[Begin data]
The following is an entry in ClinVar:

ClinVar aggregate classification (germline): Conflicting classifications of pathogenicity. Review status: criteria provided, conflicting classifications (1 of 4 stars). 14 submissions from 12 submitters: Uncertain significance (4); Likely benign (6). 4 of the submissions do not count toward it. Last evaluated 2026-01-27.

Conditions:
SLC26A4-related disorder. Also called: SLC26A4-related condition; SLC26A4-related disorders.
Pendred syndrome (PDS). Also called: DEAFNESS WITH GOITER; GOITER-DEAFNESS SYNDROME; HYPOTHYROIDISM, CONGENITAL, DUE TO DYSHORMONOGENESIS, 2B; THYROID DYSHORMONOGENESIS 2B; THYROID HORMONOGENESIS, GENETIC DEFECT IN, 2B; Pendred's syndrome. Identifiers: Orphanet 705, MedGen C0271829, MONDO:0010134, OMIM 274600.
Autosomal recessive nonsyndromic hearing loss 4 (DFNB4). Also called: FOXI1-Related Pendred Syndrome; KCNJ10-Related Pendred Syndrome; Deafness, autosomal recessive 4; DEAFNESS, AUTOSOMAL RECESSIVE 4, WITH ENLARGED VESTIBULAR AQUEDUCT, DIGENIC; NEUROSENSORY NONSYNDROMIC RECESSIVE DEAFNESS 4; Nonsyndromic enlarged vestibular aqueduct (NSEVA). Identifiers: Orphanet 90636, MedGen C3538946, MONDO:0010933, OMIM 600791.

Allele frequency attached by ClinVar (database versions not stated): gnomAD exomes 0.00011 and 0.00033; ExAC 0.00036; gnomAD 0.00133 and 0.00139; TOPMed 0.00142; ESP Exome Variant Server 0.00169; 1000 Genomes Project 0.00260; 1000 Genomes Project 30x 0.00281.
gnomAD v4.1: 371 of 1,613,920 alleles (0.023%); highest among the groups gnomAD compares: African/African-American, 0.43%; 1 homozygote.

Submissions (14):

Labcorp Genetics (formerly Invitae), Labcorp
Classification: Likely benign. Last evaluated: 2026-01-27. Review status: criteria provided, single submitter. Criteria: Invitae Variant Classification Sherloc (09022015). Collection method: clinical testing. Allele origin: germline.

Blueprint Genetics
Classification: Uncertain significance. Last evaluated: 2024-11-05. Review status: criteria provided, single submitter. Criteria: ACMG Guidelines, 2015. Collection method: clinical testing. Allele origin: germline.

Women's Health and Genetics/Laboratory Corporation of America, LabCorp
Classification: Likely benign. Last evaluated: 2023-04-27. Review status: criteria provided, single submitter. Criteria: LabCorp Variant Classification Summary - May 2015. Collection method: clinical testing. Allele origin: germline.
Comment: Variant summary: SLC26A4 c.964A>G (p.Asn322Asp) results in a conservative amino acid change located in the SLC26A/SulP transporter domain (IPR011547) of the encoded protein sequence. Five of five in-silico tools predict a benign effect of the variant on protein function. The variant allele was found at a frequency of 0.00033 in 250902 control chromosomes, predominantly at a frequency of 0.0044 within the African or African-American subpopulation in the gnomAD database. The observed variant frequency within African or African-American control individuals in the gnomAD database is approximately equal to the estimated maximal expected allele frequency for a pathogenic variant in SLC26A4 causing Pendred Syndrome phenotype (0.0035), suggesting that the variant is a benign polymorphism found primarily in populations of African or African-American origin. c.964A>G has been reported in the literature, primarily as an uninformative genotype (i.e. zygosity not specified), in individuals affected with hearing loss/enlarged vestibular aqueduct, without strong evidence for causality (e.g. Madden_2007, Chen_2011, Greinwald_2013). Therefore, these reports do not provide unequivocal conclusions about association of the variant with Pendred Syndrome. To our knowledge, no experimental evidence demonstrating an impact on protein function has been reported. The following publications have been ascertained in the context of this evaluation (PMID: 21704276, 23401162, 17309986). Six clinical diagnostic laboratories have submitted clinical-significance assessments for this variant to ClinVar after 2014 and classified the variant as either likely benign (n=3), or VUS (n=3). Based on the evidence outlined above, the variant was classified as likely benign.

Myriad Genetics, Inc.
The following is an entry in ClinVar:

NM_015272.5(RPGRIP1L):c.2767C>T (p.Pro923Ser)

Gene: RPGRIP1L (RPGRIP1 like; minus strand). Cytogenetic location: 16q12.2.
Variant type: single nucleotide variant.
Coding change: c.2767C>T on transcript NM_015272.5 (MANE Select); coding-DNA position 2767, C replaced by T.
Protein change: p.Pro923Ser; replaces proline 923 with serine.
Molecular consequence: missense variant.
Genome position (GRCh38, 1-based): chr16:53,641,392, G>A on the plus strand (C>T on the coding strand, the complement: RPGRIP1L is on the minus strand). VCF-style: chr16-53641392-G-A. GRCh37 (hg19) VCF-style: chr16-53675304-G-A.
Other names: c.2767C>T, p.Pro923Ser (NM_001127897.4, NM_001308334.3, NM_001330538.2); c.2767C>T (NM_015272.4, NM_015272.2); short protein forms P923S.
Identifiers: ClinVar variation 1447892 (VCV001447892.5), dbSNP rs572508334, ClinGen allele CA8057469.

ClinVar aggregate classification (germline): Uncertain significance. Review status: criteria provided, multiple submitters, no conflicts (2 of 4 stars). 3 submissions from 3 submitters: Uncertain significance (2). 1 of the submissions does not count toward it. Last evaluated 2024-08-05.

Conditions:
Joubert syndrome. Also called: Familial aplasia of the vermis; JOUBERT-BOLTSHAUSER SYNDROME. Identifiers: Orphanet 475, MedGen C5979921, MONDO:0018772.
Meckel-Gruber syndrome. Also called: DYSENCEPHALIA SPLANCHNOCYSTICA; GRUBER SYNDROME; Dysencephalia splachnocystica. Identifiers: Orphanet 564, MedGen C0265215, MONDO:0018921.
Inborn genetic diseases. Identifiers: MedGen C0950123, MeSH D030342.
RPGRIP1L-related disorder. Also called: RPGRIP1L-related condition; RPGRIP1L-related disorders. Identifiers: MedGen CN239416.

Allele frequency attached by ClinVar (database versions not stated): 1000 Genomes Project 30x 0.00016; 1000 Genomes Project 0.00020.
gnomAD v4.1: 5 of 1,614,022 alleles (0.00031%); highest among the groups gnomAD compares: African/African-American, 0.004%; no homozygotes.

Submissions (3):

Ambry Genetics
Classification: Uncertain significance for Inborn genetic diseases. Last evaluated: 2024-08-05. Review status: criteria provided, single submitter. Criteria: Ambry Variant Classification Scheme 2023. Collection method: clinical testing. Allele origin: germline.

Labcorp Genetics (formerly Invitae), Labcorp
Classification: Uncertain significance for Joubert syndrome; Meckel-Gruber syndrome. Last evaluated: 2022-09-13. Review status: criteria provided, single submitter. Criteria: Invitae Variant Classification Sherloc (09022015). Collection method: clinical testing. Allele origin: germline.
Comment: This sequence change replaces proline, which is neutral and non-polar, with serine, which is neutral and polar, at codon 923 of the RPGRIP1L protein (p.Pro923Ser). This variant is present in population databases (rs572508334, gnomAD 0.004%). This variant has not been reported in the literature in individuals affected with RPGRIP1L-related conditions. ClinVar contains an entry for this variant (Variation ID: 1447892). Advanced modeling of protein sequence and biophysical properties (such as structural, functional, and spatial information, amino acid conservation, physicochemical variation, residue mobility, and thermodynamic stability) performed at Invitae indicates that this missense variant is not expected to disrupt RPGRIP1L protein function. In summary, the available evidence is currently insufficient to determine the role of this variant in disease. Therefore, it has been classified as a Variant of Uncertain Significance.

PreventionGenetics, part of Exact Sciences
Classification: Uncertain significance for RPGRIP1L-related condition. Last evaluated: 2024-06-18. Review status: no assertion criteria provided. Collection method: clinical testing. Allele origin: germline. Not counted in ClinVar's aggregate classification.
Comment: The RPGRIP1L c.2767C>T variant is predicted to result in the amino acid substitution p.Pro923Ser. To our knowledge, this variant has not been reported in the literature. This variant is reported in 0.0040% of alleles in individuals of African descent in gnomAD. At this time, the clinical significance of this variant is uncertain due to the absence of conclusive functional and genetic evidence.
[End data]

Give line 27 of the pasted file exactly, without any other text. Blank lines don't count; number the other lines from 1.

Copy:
Identifiers: ClinVar variation 1447892 (VCV001447892.5), dbSNP rs572508334, ClinGen allele CA8057469.